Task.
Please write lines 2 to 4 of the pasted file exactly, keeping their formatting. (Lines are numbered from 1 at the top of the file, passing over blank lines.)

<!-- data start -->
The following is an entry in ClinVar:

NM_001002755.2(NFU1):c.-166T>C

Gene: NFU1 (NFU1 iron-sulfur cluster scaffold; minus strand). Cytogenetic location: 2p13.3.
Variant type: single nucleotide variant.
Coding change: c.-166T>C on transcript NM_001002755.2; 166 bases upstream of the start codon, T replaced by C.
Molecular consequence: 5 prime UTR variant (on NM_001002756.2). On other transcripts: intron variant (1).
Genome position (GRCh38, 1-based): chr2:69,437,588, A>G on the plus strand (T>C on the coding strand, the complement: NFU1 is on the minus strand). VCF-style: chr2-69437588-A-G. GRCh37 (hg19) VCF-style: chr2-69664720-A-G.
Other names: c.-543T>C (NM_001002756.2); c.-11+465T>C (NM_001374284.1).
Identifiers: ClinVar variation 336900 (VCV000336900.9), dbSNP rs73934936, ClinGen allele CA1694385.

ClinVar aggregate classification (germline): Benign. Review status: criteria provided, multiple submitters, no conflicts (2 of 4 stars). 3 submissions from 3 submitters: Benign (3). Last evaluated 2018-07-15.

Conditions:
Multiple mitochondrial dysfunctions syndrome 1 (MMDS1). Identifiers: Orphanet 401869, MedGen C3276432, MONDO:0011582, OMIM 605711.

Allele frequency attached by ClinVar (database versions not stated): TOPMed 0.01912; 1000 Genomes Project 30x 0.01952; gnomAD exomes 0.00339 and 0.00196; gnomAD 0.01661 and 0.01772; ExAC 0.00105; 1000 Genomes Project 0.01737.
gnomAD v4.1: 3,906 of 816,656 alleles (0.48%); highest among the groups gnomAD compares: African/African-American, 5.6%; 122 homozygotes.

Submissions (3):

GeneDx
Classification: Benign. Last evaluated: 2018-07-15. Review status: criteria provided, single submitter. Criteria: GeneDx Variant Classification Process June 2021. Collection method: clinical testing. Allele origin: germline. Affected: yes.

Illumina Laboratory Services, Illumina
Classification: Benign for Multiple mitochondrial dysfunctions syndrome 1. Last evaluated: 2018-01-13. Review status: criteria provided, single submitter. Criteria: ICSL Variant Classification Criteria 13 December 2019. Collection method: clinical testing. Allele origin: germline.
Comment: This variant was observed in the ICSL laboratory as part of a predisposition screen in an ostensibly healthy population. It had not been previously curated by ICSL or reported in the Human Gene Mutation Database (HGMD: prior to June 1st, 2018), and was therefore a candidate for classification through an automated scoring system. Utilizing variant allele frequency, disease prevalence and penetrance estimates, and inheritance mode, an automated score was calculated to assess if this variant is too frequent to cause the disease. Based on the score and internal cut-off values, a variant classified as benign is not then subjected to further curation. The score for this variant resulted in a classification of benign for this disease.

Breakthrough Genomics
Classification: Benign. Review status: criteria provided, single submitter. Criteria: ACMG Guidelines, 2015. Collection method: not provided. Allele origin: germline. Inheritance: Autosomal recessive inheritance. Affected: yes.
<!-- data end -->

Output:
NM_001002755.2(NFU1):c.-166T>C

Gene: NFU1 (NFU1 iron-sulfur cluster scaffold; minus strand). Cytogenetic location: 2p13.3.
Variant type: single nucleotide variant.